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Rethinking the Himalayas, 2nd Annual Nordic Himalaya Research Network Conference, 9 May 2019, University of Copenhagen

Elizabeth Williams-Oerberg, Dan Hirslund and Prem Poddar
p. 71-77

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1On 9 May 2019, the second Annual Conference of the Nordic Himalaya Research Network (NHRN) brought together researchers in the Nordic region and beyond who work on all aspects of research related to the Himalaya region spanning India, Nepal, Bhutan and Tibet. With the theme of ‘Rethinking the Himalayas’, the conference offered a platform for scholars of the Himalayas to present their research and was particularly intended to be a supportive meeting point for emerging scholars.

2NHRN was established in 2018 with the aim of bringing together scholars from across disciplines who work on this easily overlooked but strategically important region. At the first conference organised by NHRN, scholars situated in the Nordic region came together to discuss strategies for strengthening research in the Himalayas, including identifying a need for creating networking opportunities to foster collaboration and creating platforms for junior scholars to share their innovative research. Based on the conclusions from this first conference, NHRN planned its second annual conference with the specific aim of bringing scholars together to share their research, while especially encouraging junior scholars to participate.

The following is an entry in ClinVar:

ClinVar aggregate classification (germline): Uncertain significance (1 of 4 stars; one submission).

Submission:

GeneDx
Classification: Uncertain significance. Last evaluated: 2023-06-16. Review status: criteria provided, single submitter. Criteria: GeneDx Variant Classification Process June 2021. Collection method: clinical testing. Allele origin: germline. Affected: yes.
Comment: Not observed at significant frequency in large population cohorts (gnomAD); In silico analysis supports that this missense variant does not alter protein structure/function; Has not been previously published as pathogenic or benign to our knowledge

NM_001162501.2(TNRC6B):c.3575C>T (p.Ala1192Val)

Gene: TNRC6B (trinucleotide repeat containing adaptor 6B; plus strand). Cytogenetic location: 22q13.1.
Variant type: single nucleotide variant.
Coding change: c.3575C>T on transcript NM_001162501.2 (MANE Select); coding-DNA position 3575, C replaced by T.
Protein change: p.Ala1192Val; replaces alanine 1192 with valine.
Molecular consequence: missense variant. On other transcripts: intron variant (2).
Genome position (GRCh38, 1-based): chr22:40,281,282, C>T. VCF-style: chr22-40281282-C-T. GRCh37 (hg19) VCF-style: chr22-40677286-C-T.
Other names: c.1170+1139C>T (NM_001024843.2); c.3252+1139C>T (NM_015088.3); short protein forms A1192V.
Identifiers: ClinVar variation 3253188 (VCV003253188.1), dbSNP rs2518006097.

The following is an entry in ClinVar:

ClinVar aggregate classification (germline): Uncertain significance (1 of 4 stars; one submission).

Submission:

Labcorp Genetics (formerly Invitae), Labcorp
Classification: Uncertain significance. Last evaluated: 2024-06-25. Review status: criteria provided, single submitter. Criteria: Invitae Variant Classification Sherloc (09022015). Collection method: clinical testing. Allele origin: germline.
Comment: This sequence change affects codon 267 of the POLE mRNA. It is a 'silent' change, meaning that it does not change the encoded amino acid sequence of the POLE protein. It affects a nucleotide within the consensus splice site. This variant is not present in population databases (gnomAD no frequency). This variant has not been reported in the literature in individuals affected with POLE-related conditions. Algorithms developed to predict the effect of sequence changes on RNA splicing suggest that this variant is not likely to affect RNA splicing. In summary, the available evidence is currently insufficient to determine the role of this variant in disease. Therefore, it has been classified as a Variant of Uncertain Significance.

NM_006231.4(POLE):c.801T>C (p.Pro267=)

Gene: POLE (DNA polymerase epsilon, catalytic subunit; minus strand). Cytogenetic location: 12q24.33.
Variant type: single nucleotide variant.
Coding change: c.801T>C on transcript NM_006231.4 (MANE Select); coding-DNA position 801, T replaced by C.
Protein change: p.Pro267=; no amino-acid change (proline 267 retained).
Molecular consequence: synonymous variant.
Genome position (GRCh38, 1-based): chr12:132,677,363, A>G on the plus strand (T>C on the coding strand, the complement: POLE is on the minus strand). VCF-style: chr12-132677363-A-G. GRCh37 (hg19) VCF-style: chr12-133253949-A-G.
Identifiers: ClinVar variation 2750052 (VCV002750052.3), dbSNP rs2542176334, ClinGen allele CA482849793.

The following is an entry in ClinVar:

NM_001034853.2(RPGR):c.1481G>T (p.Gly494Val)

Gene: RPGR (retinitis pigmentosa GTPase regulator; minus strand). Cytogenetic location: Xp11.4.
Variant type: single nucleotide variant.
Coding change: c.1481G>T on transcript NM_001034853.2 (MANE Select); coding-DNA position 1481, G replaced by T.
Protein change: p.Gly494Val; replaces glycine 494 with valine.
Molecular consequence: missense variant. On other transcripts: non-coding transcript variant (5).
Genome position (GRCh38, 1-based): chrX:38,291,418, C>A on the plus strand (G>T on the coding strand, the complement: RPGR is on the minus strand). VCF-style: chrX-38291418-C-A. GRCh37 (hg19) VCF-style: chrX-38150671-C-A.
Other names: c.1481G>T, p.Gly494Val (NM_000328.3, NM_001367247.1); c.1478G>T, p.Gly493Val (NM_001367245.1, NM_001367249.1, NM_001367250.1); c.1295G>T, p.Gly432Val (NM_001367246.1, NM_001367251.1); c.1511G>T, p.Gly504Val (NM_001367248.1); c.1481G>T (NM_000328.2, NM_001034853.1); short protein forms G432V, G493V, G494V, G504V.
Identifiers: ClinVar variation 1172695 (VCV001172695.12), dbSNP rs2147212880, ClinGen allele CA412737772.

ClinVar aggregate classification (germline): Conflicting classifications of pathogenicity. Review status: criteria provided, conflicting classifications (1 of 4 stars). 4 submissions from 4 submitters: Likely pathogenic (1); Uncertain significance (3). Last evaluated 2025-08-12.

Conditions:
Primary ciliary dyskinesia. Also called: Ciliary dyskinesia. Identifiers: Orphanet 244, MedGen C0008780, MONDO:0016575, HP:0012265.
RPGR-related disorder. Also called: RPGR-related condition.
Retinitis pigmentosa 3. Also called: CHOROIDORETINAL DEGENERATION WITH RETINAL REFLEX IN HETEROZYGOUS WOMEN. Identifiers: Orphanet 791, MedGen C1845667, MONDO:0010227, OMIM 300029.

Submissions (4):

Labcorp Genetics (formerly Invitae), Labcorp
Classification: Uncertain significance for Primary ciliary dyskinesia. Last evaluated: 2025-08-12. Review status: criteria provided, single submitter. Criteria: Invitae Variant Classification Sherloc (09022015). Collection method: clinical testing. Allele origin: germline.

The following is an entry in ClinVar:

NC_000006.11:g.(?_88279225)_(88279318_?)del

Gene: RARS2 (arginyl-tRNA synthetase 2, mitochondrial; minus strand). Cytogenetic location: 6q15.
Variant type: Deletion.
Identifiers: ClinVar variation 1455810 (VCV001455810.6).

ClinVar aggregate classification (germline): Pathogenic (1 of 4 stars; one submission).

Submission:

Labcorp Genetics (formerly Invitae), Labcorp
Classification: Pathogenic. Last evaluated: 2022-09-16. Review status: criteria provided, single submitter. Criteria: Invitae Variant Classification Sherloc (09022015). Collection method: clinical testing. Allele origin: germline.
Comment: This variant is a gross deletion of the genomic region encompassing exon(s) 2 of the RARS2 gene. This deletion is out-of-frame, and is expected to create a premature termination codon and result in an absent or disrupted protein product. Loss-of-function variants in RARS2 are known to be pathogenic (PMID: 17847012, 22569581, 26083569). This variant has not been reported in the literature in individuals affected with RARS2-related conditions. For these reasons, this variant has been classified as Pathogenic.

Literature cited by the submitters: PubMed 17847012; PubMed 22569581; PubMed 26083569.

3Addressing the theme of the conference, Prem Poddar kicked off with his opening address on ‘Waterscapes: Himalayas in the Anthroposcene/Capitalocene’. Poddar emphasised the importance of paying attention to climate change in the Himalayas and the need to take into account how the landscape influences and is impacted on by human relations and economic, ie capitalist, dynamics. His argument was that part of the problem of understanding the waterscape in the Himalayas is that water per se eludes elucidation: he therefore proposed to redress this by treating water as a ‘hyperobject’, borrowing from Morton’s thinking about global warming as a hyperobject. He addressed questions of anxieties and vulnerabilities when it comes to the representation and perception of water in the Himalayas, using the outlook of hyper-objectivity in the Anthropocene. In other words, he asked the question: how would treating water as a ‘hyperobject’ enable a more insightful and productive understanding of it such that a non-local agential view can be foregrounded? In an age of ecological emergency, locality (any particular part of India or China) is always a false immediacy: in other words, the water in a person’s body is seemingly totally separate from the water in the Himalayan glaciers, yet the glaciers are local manifestations of the same hydrological cycle, be it the Indian Ocean or monsoon water.